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How to kill a lot of screen sessions at once

I use screen pretty much every day, but sometimes I end up orphaning a lot of screen sessions. (For instance, why is it Mac disables your Internet if you lock your screen? STOP THAT.)

Anyway, at one point I had 18 screen sessions running detached. How do you destroy them? You could re-attach each session, then issue a Cntrl-x \ , but that would quickly grow repetitive.

The way to kill a screen session is to run: screen -X -S PID quit

Copy/pasting all that sounds tedious too. Fine, let’s do it the sysadmin-y way:

  • Get the list of screens
  • grep for Detached
  • cut for the secondĀ field
  • apply command.

Piece of cake!


for x in $(screen -ls | grep Detached | cut -f2); do screen -X -S $x quit; done

Ta da! Power screen kill! I find this example interesting in the sense of the right way to approach problems: don’t necessarily just do work by hand; give a little thought to how to do things better.

The irony that the effort I saved is lost on creating this blog post is not lost on me. However, it emphasizes a good secondary skill: document what you do. Though it may take even more time, it’ll pay off in the future. It might not for the particular thing you’re documenting, but as a habit, it’s invaluable.

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How to Drop a MongoDB Collection With An Illegal Name

For whatever reason, you may have gotten collections in MongoDB that you cannot access or delete, due to their name. Maybe you led the collection name with a number, instead of a letter. Your collection name may be illegal or inaccessible for any of a variety of reasons. In my case, I had collections with names like the following: tmp.mr.mapreduce_1368742878_ec2-123-456-789-012.compute-1.awesomecloud.host_20534

In this case, it’s likely the dashes are causing issues. That’s a mouthful, so I’ll just refer to that string as ILLEGALLYNAMEDCOLLECTION. However, what’s more interesting is how you access that data. You can’t count it like so:


> db.ILLEGALLYNAMEDCOLLECTION.count()
Wed May 22 12:58:45.932 JavaScript execution failed: SyntaxError: Unexpected token ILLEGAL

You also can’t drop() it that way. How do you access it? Use getCollection.


> db.getCollection("ILLEGALLYNAMEDCOLLECTION").count()
39
> db.getCollection("ILLEGALLYNAMEDCOLLECTION").drop()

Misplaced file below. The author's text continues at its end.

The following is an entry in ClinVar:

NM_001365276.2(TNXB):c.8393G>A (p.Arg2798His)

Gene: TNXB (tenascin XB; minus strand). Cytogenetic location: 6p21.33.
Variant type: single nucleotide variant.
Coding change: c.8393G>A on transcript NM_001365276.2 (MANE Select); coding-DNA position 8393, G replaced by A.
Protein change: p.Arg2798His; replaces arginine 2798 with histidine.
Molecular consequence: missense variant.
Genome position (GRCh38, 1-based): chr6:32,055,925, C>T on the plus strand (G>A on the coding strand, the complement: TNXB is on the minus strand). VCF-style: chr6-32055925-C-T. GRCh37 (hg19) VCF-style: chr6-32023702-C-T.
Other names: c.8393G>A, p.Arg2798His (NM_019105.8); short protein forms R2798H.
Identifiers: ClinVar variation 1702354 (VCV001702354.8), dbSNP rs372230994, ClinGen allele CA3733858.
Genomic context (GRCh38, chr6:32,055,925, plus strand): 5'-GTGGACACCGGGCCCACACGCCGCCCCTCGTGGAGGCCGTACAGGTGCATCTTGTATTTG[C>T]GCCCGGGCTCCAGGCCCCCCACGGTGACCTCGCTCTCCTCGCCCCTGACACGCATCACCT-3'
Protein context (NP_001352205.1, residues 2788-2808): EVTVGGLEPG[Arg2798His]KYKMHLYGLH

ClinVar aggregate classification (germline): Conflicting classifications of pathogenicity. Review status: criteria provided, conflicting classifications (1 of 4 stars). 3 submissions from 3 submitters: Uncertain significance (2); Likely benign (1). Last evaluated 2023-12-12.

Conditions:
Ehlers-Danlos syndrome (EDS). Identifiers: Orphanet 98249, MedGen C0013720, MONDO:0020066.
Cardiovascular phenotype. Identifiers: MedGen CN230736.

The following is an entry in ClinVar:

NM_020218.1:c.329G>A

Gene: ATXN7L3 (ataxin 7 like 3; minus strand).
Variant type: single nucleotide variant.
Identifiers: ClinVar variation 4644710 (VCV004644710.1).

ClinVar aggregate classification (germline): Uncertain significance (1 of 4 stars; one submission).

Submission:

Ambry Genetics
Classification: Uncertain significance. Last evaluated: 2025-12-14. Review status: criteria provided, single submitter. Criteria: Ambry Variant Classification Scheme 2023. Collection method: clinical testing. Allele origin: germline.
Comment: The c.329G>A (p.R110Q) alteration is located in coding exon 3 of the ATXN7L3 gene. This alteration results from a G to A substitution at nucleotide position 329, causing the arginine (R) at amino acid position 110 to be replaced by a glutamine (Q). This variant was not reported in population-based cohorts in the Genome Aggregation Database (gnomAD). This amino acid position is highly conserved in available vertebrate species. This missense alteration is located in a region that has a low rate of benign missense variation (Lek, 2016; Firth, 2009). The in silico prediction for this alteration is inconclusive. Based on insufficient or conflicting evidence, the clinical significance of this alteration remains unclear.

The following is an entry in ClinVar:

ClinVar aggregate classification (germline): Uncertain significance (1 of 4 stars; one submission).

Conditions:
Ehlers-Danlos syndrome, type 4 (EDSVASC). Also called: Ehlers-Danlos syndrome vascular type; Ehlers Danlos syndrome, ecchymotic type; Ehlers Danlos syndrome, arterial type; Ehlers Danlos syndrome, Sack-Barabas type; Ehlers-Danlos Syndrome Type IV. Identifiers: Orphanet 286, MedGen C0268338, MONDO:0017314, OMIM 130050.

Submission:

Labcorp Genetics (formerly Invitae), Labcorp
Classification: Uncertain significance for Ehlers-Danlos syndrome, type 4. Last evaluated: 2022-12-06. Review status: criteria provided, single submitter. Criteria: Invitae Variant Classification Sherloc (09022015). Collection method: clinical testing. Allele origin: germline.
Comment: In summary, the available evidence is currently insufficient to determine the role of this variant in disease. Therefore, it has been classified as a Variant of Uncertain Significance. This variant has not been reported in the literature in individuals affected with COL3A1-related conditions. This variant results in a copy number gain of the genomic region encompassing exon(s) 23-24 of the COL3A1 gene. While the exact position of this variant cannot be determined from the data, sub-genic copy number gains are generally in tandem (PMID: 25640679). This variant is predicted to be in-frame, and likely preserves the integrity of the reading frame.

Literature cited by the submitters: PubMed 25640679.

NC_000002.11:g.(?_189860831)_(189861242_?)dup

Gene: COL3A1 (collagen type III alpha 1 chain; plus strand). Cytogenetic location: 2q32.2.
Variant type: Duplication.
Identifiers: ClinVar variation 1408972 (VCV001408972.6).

true

So long, illegally named collection!

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Rehash For Bash

Changed the path to an executable? If the old path is in your path, you need to rebuild the hash of paths. On tcsh, you did this by running ‘rehash’. On bash, run:

hash -r

What if you want to turn off hashing completely? Run the following, or add to your .bashrc if you want it permanent:

set +h
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Repack a Debian Package

Got a debian package that is so old, it’s no longer found in repositories? Need a specific version from a server, but don’t have the original deb file? Repack it with dpkg-repack.


sudo apt-get install dpkg-repack
sudo dpkg-repack YOUROLDPACKAGENAME

Voila – instantly recreated package. Now fix your code so you can run current software again.

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Ping Slow By Hostname, Not By IP

I recently had this experience: when I pinged a hostname, it took a long time for ten pings to go through — like 45 seconds:


$ ping -c 10 my.example.com
PING my.example.com (10.9.8.7) 56(84) bytes of data.
64 bytes from 10.9.8.7: icmp_req=1 ttl=50 time=52.7 ms
64 bytes from 10.9.8.7: icmp_req=2 ttl=50 time=54.4 ms
64 bytes from 10.9.8.7: icmp_req=3 ttl=50 time=52.8 ms
64 bytes from 10.9.8.7: icmp_req=4 ttl=50 time=58.9 ms
64 bytes from 10.9.8.7: icmp_req=5 ttl=50 time=57.0 ms
64 bytes from 10.9.8.7: icmp_req=6 ttl=50 time=59.2 ms
64 bytes from 10.9.8.7: icmp_req=7 ttl=50 time=52.8 ms
64 bytes from 10.9.8.7: icmp_req=8 ttl=50 time=59.1 ms
64 bytes from 10.9.8.7: icmp_req=9 ttl=50 time=64.1 ms
64 bytes from 10.9.8.7: icmp_req=10 ttl=50 time=53.2 ms

--- my.example.com ping statistics ---
10 packets transmitted, 10 received, 0% packet loss, time 45570ms
rtt min/avg/max/mdev = 52.746/56.482/64.160/3.691 ms

But, if I pinged by IP address, it went through with normal time:


$ ping -c 10 10.9.8.7
PING 10.9.8.7 (10.9.8.7) 56(84) bytes of data.
64 bytes from 10.9.8.7: icmp_req=1 ttl=50 time=52.5 ms
64 bytes from 10.9.8.7: icmp_req=2 ttl=50 time=51.1 ms
64 bytes from 10.9.8.7: icmp_req=3 ttl=50 time=53.2 ms
64 bytes from 10.9.8.7: icmp_req=4 ttl=50 time=60.2 ms
64 bytes from 10.9.8.7: icmp_req=5 ttl=50 time=54.0 ms
64 bytes from 10.9.8.7: icmp_req=6 ttl=50 time=59.1 ms
64 bytes from 10.9.8.7: icmp_req=7 ttl=50 time=59.1 ms
64 bytes from 10.9.8.7: icmp_req=8 ttl=50 time=58.9 ms
64 bytes from 10.9.8.7: icmp_req=9 ttl=50 time=54.8 ms
64 bytes from 10.9.8.7: icmp_req=10 ttl=50 time=54.3 ms

--- 10.9.8.7 ping statistics ---
10 packets transmitted, 10 received, 0% packet loss, time 9011ms
rtt min/avg/max/mdev = 51.161/55.751/60.235/3.128 ms

The ping summary stats themselves were the same, just the overall time was longer. What’s going on here? I little net research, and I had my answer: reverse DNS. I hadn’t mapped up the reverse DNS for this yet, so when I pinged by hostname, it tried to reverse map the IP in the results for each ping. You can disable this with the -n flag, and results become normal again:


$ ping -c 10 my.example.com -n
PING my.example.com (10.9.8.7) 56(84) bytes of data.
64 bytes from 10.9.8.7: icmp_req=1 ttl=50 time=61.1 ms
64 bytes from 10.9.8.7: icmp_req=2 ttl=50 time=53.2 ms
64 bytes from 10.9.8.7: icmp_req=3 ttl=50 time=59.0 ms
64 bytes from 10.9.8.7: icmp_req=4 ttl=50 time=59.0 ms
64 bytes from 10.9.8.7: icmp_req=5 ttl=50 time=53.6 ms
64 bytes from 10.9.8.7: icmp_req=6 ttl=50 time=59.4 ms
64 bytes from 10.9.8.7: icmp_req=7 ttl=50 time=51.2 ms
64 bytes from 10.9.8.7: icmp_req=8 ttl=50 time=59.2 ms
64 bytes from 10.9.8.7: icmp_req=9 ttl=50 time=54.3 ms
64 bytes from 10.9.8.7: icmp_req=10 ttl=50 time=52.9 ms

--- my.example.com ping statistics ---
10 packets transmitted, 10 received, 0% packet loss, time 9010ms
rtt min/avg/max/mdev = 51.224/56.339/61.156/3.404 ms

So if you have long ping times by host name, check for reverse DNS – it’s probably not mapped.